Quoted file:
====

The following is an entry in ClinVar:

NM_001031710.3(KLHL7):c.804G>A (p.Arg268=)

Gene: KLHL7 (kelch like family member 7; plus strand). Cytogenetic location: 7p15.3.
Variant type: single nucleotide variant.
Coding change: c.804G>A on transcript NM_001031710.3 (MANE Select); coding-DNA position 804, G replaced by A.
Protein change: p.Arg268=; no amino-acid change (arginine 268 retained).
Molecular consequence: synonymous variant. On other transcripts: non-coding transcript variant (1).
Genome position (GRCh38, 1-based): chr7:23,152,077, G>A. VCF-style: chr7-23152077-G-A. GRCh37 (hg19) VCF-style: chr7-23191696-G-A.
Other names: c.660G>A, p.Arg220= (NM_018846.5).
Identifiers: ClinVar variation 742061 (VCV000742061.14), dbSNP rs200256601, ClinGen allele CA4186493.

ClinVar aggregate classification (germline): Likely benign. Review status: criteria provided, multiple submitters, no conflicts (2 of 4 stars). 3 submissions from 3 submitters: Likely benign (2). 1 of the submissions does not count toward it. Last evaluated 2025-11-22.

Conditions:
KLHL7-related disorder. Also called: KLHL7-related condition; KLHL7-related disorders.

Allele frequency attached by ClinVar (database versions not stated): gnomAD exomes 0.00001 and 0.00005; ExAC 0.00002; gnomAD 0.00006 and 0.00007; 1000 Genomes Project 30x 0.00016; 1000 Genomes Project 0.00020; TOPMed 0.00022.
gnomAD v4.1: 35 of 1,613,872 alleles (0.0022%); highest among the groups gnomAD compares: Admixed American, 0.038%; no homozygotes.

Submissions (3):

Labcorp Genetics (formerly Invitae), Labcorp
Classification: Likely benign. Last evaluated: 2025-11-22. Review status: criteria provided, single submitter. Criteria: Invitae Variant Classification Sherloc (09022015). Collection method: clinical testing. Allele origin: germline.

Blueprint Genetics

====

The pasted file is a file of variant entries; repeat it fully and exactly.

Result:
The following is an entry in ClinVar:

NM_001031710.3(KLHL7):c.804G>A (p.Arg268=)

Gene: KLHL7 (kelch like family member 7; plus strand). Cytogenetic location: 7p15.3.
Variant type: single nucleotide variant.
Coding change: c.804G>A on transcript NM_001031710.3 (MANE Select); coding-DNA position 804, G replaced by A.
Protein change: p.Arg268=; no amino-acid change (arginine 268 retained).
Molecular consequence: synonymous variant. On other transcripts: non-coding transcript variant (1).
Genome position (GRCh38, 1-based): chr7:23,152,077, G>A. VCF-style: chr7-23152077-G-A. GRCh37 (hg19) VCF-style: chr7-23191696-G-A.
Other names: c.660G>A, p.Arg220= (NM_018846.5).
Identifiers: ClinVar variation 742061 (VCV000742061.14), dbSNP rs200256601, ClinGen allele CA4186493.

ClinVar aggregate classification (germline): Likely benign. Review status: criteria provided, multiple submitters, no conflicts (2 of 4 stars). 3 submissions from 3 submitters: Likely benign (2). 1 of the submissions does not count toward it. Last evaluated 2025-11-22.

Conditions:
KLHL7-related disorder. Also called: KLHL7-related condition; KLHL7-related disorders.

Allele frequency attached by ClinVar (database versions not stated): gnomAD exomes 0.00001 and 0.00005; ExAC 0.00002; gnomAD 0.00006 and 0.00007; 1000 Genomes Project 30x 0.00016; 1000 Genomes Project 0.00020; TOPMed 0.00022.
gnomAD v4.1: 35 of 1,613,872 alleles (0.0022%); highest among the groups gnomAD compares: Admixed American, 0.038%; no homozygotes.

Submissions (3):

Labcorp Genetics (formerly Invitae), Labcorp
Classification: Likely benign. Last evaluated: 2025-11-22. Review status: criteria provided, single submitter. Criteria: Invitae Variant Classification Sherloc (09022015). Collection method: clinical testing. Allele origin: germline.

Blueprint Genetics